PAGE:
Cheers for Alaska native language bill

Two Alaska women in Barrow, Alaska singing
Two Alaska women in Barrow, Alaska singing “I’m Dreaming of My Home” in Inupiaq. (Mark Thiessen / AP)
The Barnes Committee Room at the Alaska Capitol erupted in cheers on Tuesday, as a panel of lawmakers unanimously moved a bill that would make 20 Alaska Native languages official state languages.

University of Alaska Southeast Native Languages Professor Lance Twitchell greeted the House Community and Regional Affairs Committee in Tlingit.

While English is the only official language of Alaska, Twitchell said this is not an English-only state.

“For over 10,000 years there have been other languages here, and they are still here today,” Twitchell said.

He described a crisis point in the effort to save Native languages. The average Alaska Native tongue has fewer than 1,000 speakers, the vast majority of whom are over the age of 70. The last fluent speakers of Eyak and Holikachuk Athabascan died within past decade.

 ‘I sit here as your equal’

Twitchell said language loss is tied to a history of repression and discrimination against Alaska Natives.

“I see dying languages and escalating suicide rates, and think, how can those things not be connected? I see the end result of cultural genocide, and think, how can we just decide to accept this?” he said. “There is no magic solution for language loss. But there is the promise of unity and recognizing that solutions exist.”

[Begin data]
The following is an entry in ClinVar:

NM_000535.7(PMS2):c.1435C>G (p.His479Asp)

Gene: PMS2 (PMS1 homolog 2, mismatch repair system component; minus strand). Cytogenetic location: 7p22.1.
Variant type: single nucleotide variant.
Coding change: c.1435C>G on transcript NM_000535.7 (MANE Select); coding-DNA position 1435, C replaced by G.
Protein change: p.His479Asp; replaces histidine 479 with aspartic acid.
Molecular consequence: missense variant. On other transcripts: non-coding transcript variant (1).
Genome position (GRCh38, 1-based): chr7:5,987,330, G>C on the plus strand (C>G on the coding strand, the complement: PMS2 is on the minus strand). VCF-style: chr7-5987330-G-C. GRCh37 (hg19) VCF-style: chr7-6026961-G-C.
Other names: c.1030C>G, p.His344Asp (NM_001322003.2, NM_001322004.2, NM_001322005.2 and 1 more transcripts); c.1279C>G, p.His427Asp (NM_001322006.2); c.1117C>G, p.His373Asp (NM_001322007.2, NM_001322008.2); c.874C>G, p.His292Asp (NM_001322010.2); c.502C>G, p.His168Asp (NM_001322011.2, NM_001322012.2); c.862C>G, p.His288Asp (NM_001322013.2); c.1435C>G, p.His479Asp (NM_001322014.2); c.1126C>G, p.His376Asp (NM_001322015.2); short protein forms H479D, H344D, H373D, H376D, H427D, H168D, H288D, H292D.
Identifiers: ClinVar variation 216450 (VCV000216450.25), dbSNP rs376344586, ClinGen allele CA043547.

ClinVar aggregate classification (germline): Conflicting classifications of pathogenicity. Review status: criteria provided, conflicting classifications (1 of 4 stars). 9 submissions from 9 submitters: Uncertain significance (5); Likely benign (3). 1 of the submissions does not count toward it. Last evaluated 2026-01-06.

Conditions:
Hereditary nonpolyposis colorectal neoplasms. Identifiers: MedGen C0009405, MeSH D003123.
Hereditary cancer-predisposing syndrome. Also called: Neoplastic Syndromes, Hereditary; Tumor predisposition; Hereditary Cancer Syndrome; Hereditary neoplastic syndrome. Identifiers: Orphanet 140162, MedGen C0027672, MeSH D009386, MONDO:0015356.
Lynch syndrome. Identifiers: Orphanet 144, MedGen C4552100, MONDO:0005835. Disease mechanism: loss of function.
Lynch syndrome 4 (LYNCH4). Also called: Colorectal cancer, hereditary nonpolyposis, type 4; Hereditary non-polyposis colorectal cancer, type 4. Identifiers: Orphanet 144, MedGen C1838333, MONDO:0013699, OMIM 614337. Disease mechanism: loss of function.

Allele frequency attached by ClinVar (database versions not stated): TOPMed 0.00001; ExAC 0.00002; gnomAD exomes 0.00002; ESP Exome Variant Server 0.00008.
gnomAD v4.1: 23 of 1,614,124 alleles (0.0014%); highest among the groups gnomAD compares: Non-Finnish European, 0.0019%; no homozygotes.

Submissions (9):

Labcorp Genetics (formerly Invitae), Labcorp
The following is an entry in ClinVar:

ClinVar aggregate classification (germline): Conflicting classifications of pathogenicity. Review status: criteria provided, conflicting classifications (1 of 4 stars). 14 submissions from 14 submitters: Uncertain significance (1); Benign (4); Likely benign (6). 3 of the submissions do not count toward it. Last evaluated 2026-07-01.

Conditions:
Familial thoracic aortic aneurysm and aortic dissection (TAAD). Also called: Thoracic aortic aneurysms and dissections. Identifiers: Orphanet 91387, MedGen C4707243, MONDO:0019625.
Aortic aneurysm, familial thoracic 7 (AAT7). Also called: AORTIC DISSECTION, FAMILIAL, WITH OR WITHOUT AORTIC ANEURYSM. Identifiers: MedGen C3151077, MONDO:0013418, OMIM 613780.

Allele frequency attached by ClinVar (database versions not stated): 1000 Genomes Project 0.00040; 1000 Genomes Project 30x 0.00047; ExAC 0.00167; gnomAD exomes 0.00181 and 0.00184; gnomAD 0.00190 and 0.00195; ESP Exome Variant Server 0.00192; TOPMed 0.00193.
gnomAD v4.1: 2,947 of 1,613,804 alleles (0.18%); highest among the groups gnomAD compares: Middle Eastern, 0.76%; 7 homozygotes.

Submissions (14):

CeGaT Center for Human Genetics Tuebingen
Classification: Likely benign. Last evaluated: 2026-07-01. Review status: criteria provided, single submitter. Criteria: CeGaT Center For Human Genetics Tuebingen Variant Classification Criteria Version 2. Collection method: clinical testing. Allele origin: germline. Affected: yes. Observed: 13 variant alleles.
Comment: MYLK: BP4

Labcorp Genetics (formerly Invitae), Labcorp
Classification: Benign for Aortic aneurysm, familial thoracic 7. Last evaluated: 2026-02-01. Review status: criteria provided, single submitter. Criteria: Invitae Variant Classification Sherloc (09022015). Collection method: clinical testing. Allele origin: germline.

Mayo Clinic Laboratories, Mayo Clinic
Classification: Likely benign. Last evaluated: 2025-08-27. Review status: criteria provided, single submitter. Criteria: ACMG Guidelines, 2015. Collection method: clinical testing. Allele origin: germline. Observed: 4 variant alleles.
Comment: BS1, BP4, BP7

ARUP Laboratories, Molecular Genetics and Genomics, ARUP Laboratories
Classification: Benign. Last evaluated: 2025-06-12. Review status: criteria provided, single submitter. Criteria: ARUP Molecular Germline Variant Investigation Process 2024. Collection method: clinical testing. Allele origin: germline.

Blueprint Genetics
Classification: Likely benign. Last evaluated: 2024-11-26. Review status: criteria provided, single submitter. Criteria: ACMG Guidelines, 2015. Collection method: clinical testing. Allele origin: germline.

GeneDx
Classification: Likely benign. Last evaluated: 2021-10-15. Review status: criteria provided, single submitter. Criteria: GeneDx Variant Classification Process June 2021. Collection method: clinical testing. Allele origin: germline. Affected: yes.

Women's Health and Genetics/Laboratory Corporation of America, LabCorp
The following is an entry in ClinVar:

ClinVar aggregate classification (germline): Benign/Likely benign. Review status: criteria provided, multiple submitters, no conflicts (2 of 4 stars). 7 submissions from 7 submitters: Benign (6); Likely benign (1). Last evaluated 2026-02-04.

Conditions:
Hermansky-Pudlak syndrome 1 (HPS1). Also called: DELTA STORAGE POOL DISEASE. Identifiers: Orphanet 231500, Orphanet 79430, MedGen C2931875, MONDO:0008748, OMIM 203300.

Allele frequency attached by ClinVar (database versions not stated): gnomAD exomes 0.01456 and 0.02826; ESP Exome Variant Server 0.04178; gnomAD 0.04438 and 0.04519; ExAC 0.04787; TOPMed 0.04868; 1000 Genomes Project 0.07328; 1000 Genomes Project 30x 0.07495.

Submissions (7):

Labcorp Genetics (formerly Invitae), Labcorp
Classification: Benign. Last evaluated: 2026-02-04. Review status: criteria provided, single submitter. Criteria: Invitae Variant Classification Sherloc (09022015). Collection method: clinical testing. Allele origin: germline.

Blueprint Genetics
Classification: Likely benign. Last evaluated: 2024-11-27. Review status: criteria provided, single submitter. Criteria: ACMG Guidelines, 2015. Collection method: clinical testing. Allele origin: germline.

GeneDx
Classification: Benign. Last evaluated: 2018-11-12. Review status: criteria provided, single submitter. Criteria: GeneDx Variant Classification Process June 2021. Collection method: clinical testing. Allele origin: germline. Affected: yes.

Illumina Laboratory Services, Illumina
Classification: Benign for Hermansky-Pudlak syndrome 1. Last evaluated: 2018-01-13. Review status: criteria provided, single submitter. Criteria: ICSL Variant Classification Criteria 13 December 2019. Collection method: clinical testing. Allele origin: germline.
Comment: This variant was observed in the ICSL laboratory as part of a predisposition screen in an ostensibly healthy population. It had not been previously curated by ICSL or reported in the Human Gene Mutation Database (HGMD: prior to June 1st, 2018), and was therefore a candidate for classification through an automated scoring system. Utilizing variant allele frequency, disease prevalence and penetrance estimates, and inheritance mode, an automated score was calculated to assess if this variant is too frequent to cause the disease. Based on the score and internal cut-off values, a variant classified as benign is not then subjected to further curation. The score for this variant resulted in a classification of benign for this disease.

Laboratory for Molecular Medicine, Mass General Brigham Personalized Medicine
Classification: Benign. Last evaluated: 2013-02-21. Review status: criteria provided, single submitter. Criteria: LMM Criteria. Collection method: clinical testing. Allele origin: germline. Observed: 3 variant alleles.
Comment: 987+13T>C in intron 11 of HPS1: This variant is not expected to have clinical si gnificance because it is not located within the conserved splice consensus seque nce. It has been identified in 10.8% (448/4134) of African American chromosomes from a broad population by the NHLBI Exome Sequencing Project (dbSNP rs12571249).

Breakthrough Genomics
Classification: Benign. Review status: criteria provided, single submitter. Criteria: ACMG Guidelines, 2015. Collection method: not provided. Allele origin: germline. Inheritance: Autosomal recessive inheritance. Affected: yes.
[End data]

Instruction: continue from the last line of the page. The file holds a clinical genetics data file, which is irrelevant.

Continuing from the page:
He said House Bill 216 is one of those solutions.

“I sit here as your peer. I sit here as your equal. We may speak different languages, but mine is just as valuable, just as necessary, and just as useful as yours,” said Twitchell.

Bethel elder Esther Green taught Yup’ik in the Lower Kuskokwim School District before she retired. Green said learning a language is a form of cultural preservation.

“Language and culture go together and they cannot be separated,” she testified.

Savoonga High School students Beverly Toolie and Chelsea Miklahook introduced themselves in Siberian Yup’ik. The language is no longer taught in their school, but the girls said they learned to speak it from their grandparents.

Nome Democrat Neal Foster asked if they would be interested in taking Native language classes.

“If the classes were to be reintroduced into the school, are those classes that you would want to take?” Foster asked.

“Yes,” the girls responded in unison.

Cultural importance

Barrow Democrat Ben Nageak is the only member of the legislature who’s a fluent speaker of a Native language, Inupiaq. Fittingly, he made the motion to move HB 216 to the next committee.

Prime sponsor, Sitka Democrat Jonathan Kreiss-Tomkins, said he was moved by the support for the bill.

“This is a bill that very much felt as though it’s of the people, belongs to the people who testified today, and belongs to people across Alaska who believe in the cultural importance of Native languages,” Kreiss-Tomkins said.

Nobody testified against the legislation. Its next stop is the House State Affairs Committee.

Related Links:

Canada:(VIDEO)  Losing their Words, the survival of Inuktitut in the North, Eye on the Arctic

Greenland: (VIDEO)Interview with Aqqaluk Lynge on the importance of the Inuit language, Eye on the Arctic

Finland: Finland’s Arctic languages under threat as Sami move south, Yle News

Norway: SlinCraze – Sami Hip-Hop, Eye on the Arctic

United States: Alaska program hopes to help restore Tlingit language, Alaska Dispatch

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